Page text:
When Massachusetts Republican Scott Brown came from nowhere to win the state’s special U.S. Senate election, pundits pronounced health care dead. That’s worth keeping in mind when you read the dire pronouncements and predictions by pundits and political analysts alike about the prospects for the Democratic Party come November.
Yes, political polls today show a furious public, eroding support for the president and the promise of a serious “throw the bums out” vote in the midterm elections. All bode badly for Democrats. Add to that a still sputtering economy, unemployment stuck in the mud above 9 percent, state and local governments continuing to cut budgets (and jobs), foreclosures continuing to rise and no clear path out of this mess, and the picture starts to look even more ominous.
1. The Republican Party has yet to offer any cogent alternatives to a mess that — keep in mind — it got us into. No, Barack Obama can no longer blame George W. Bush or the Republicans for this administration’s lack of traction in turning around the country. But he can occasionally remind us who got us stuck neck deep in the mud. Even Americans don’t forget everything that quickly.
2. Ever since Scott Brown’s election, Barack Obama has emerged as a more forceful and confident president. As Republicans begin to buckle in opposing financial regulation, it’s clear that Obama — not Republican National Committee Chairman Michael Steele or Sen. Minority Leader Mitch McConnell — is in the driver’s seat. He and the Democratic leadership are showing a new found willingness to challenge Republicans rather than plead for their nonexistent bipartisanship. That toughness may bolster Democrats in the battle over a new Supreme Court nominee and future legislation. As Obama defines himself as a president of action, the Republicans’ party of “no” will look that much more like the emperor pronouncing a need for new fashions in government even as it parades around with no clothes on.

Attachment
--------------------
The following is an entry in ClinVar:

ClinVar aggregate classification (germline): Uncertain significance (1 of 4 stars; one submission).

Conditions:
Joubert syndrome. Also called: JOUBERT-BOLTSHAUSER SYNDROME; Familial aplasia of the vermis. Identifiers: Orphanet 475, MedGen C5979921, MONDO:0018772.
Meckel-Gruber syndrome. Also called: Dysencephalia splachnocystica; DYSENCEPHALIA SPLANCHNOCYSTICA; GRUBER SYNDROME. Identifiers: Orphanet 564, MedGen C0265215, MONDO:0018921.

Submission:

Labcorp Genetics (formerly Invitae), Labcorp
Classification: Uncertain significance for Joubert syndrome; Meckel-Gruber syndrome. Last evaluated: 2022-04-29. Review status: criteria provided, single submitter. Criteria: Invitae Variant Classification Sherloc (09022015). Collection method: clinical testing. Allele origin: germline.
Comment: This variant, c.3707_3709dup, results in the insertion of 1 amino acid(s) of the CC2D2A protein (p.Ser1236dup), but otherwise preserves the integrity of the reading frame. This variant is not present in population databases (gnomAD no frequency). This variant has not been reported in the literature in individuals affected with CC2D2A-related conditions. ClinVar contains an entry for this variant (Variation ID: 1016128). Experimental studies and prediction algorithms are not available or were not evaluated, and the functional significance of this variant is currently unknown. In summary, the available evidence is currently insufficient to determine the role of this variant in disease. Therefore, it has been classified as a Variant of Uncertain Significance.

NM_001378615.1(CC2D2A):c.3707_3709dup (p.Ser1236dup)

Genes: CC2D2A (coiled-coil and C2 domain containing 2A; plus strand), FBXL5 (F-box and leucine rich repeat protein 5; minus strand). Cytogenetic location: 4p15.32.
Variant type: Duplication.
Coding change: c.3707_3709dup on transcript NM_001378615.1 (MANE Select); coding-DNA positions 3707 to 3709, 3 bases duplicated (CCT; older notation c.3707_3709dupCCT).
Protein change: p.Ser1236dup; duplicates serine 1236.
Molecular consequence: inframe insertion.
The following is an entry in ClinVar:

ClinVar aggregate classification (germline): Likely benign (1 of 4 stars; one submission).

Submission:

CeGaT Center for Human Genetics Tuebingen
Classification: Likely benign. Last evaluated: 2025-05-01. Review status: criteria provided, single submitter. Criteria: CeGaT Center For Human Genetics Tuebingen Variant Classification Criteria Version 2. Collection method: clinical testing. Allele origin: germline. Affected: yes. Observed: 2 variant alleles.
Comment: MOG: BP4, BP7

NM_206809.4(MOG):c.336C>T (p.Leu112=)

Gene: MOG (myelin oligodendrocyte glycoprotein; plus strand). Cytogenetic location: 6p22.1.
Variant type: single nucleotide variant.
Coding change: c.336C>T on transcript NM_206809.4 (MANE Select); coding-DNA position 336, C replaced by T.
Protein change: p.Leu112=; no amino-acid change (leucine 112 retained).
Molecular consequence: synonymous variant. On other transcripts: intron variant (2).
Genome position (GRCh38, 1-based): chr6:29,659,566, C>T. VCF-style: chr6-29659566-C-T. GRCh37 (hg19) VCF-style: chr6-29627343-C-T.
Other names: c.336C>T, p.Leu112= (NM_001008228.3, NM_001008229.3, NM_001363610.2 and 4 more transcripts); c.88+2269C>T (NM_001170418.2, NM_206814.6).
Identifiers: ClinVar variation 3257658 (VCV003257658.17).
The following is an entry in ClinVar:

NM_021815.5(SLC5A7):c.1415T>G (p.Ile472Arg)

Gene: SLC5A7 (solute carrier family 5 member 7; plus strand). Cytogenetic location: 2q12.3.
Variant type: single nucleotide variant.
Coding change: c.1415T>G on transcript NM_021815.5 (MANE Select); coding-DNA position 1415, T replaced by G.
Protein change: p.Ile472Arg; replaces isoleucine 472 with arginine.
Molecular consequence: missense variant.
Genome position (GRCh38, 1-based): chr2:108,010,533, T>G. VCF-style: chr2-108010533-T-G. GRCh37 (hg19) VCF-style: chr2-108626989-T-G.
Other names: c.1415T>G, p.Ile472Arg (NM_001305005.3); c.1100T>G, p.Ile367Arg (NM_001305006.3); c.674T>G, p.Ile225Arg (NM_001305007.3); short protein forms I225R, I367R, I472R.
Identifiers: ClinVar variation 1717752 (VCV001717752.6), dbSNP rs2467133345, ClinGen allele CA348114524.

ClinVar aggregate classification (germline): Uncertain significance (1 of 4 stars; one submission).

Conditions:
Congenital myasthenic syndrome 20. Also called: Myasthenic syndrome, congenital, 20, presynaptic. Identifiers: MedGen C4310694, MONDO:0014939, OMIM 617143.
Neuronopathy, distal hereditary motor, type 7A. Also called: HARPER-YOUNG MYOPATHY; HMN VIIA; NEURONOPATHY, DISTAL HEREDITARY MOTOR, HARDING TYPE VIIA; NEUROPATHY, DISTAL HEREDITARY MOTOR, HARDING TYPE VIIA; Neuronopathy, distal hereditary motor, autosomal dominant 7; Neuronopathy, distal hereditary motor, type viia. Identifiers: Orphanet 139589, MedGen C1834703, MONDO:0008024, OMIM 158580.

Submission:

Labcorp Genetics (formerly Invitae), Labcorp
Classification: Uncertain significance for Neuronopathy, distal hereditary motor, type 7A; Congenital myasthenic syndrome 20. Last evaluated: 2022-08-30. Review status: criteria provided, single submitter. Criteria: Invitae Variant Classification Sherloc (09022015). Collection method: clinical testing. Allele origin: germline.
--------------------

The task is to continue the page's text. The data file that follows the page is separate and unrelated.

3. The Tea Party movement is pushing the Republican Party further and further to the right and may, in some places, fracture it. For John McCain to announce, “I never considered myself a maverick,” is so preposterous, it deserve more a snort than a chuckle. Florida’s centrist and popular governor, Charlie Christ, is being forced from his party even as some polls show him to be the leading candidate in a three-way race for the U.S. Senate. He may well end up running as an independent. And people like Tea Party Express Chairman Mark Williams regularly undercut that movement’s claim to be merely anti-tax and pro-smaller government by vilifying the president as an anti-American muslim or worse (who, by the way, they disagree with on policy only, not because he’s black).
Notes The Boston Globe of Williams, “his incendiary remarks, which include long-discredited assertions, have alienated some Republicans and Tea Party members, and raised fears that such extreme rhetoric will marginalize the movement and undercut its momentum.” (On his blog, The Globe reports, Williams has called the president “an Indonesian Muslim turned welfare thug.” That, it strikes me, is just one small reason, along with the litany of “Barack HUSSEIN Obama’s” from the podium and racist taunts against Congressmen during the health care vote, why all those signs proclaiming “I am not a racist” at the recent Boston Tea Party rally rang rather hollow.)
4. In the end, the Obama administration may turn out to have played the expectations game deftly when it warned recently that unemployment actually might creep upward as more people come back into the workforce. In Massachusetts last month, it ticked downward .2 percent from 9.5 to 9.3. And the International Monetary Fund reported this week that the international economy is recovering at a faster rate than expected, though it warned that mounting debt could hinder advanced economies.
Come November, James Carville’s dictum in the 1992 presidential campaign likely will still hold true: “It’s the economy, stupid.” Still, my personal guess is that if the administration can coax unemployment below 8 percent by election day, it will be able to mount a credible case that the country is headed in the right direction.
Admittedly that remains a big “if.” And even then, barring a remarkable and unforseen economic turnaround, Democrats will lose seats in the House and Senate come November as is typical of the party of the president in midterm elections. But I’ll lay odds those losses will be something considerably less than the Armageddon Republicans are dreaming about.
Republicans may well succeed in ousting Harry Reid in Nevada and four or five other senators. They may take over a couple of dozen House seats. But I don’t believe they’ll succeed in intimidating the president, or taking control of either house of Congress. And unless Republicans as a party start offering up something other than hate and opposition, their support will erode even faster with a frustrated and angry citizenry than it’s managed to rebound since the 2008 election.